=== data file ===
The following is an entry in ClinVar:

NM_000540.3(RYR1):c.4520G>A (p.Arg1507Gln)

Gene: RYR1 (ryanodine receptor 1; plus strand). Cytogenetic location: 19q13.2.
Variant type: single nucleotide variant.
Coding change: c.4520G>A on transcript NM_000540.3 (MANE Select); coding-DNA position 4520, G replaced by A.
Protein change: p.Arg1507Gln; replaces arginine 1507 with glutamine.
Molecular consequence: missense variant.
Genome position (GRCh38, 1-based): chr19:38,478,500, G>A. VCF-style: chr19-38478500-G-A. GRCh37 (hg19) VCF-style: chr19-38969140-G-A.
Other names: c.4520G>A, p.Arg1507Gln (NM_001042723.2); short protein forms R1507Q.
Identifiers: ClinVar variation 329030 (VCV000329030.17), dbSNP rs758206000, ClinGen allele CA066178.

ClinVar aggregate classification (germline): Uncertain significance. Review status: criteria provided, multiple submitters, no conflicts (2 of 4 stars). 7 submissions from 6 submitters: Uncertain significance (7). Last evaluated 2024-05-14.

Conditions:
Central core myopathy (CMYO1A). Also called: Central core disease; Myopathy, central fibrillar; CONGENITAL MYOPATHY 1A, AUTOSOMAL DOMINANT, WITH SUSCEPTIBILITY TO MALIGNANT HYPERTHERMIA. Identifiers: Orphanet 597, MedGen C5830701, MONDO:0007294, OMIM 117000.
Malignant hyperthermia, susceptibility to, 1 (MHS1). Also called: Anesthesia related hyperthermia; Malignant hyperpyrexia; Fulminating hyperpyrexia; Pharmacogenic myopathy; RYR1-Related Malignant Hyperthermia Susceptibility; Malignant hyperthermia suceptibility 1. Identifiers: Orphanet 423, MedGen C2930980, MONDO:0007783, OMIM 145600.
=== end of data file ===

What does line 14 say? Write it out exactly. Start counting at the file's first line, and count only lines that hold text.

Malignant hyperthermia, susceptibility to, 1 (MHS1). Also called: Anesthesia related hyperthermia; Malignant hyperpyrexia; Fulminating hyperpyrexia; Pharmacogenic myopathy; RYR1-Related Malignant Hyperthermia Susceptibility; Malignant hyperthermia suceptibility 1. Identifiers: Orphanet 423, MedGen C2930980, MONDO:0007783, OMIM 145600.